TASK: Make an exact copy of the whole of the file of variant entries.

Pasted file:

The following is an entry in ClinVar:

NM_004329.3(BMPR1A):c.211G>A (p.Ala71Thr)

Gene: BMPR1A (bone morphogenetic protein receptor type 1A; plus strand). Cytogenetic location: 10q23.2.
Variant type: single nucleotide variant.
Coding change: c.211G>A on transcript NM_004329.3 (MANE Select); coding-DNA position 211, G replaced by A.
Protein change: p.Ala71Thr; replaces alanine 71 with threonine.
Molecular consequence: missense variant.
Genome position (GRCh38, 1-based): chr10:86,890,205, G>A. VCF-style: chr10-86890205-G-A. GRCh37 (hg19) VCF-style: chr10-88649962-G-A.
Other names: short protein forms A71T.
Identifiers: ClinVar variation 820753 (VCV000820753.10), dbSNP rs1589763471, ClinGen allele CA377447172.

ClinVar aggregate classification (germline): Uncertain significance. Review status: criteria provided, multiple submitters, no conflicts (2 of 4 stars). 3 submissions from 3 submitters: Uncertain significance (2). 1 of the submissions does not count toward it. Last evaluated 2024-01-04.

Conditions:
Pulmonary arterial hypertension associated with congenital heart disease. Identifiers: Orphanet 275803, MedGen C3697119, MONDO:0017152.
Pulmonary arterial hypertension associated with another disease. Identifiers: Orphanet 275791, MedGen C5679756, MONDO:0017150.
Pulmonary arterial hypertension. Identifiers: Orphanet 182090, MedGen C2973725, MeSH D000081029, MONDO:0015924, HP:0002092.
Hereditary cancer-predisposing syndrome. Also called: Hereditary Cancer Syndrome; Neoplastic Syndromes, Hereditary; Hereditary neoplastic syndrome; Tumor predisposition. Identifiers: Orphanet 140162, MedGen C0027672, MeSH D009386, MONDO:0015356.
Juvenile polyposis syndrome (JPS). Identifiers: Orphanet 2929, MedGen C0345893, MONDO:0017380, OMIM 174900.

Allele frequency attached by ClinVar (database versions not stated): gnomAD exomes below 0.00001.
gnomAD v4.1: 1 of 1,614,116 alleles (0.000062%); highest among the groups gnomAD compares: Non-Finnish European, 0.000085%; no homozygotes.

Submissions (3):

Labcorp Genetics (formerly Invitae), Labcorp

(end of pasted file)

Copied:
The following is an entry in ClinVar:

NM_004329.3(BMPR1A):c.211G>A (p.Ala71Thr)

Gene: BMPR1A (bone morphogenetic protein receptor type 1A; plus strand). Cytogenetic location: 10q23.2.
Variant type: single nucleotide variant.
Coding change: c.211G>A on transcript NM_004329.3 (MANE Select); coding-DNA position 211, G replaced by A.
Protein change: p.Ala71Thr; replaces alanine 71 with threonine.
Molecular consequence: missense variant.
Genome position (GRCh38, 1-based): chr10:86,890,205, G>A. VCF-style: chr10-86890205-G-A. GRCh37 (hg19) VCF-style: chr10-88649962-G-A.
Other names: short protein forms A71T.
Identifiers: ClinVar variation 820753 (VCV000820753.10), dbSNP rs1589763471, ClinGen allele CA377447172.

ClinVar aggregate classification (germline): Uncertain significance. Review status: criteria provided, multiple submitters, no conflicts (2 of 4 stars). 3 submissions from 3 submitters: Uncertain significance (2). 1 of the submissions does not count toward it. Last evaluated 2024-01-04.

Conditions:
Pulmonary arterial hypertension associated with congenital heart disease. Identifiers: Orphanet 275803, MedGen C3697119, MONDO:0017152.
Pulmonary arterial hypertension associated with another disease. Identifiers: Orphanet 275791, MedGen C5679756, MONDO:0017150.
Pulmonary arterial hypertension. Identifiers: Orphanet 182090, MedGen C2973725, MeSH D000081029, MONDO:0015924, HP:0002092.
Hereditary cancer-predisposing syndrome. Also called: Hereditary Cancer Syndrome; Neoplastic Syndromes, Hereditary; Hereditary neoplastic syndrome; Tumor predisposition. Identifiers: Orphanet 140162, MedGen C0027672, MeSH D009386, MONDO:0015356.
Juvenile polyposis syndrome (JPS). Identifiers: Orphanet 2929, MedGen C0345893, MONDO:0017380, OMIM 174900.

Allele frequency attached by ClinVar (database versions not stated): gnomAD exomes below 0.00001.
gnomAD v4.1: 1 of 1,614,116 alleles (0.000062%); highest among the groups gnomAD compares: Non-Finnish European, 0.000085%; no homozygotes.

Submissions (3):

Labcorp Genetics (formerly Invitae), Labcorp